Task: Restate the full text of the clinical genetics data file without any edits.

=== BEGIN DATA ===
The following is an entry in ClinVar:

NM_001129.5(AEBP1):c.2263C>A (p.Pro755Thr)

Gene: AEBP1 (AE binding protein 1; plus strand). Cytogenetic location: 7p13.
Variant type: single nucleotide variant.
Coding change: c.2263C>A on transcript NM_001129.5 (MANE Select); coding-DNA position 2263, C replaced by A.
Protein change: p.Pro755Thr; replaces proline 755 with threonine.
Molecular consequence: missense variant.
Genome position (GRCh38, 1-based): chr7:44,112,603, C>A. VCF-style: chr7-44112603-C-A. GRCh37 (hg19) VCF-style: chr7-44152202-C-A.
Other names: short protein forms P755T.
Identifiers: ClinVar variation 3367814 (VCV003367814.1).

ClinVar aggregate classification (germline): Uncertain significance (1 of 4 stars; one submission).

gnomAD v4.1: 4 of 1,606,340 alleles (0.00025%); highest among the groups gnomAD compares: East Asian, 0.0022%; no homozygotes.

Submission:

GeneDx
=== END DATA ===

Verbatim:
The following is an entry in ClinVar:

NM_001129.5(AEBP1):c.2263C>A (p.Pro755Thr)

Gene: AEBP1 (AE binding protein 1; plus strand). Cytogenetic location: 7p13.
Variant type: single nucleotide variant.
Coding change: c.2263C>A on transcript NM_001129.5 (MANE Select); coding-DNA position 2263, C replaced by A.
Protein change: p.Pro755Thr; replaces proline 755 with threonine.
Molecular consequence: missense variant.
Genome position (GRCh38, 1-based): chr7:44,112,603, C>A. VCF-style: chr7-44112603-C-A. GRCh37 (hg19) VCF-style: chr7-44152202-C-A.
Other names: short protein forms P755T.
Identifiers: ClinVar variation 3367814 (VCV003367814.1).

ClinVar aggregate classification (germline): Uncertain significance (1 of 4 stars; one submission).

gnomAD v4.1: 4 of 1,606,340 alleles (0.00025%); highest among the groups gnomAD compares: East Asian, 0.0022%; no homozygotes.

Submission:

GeneDx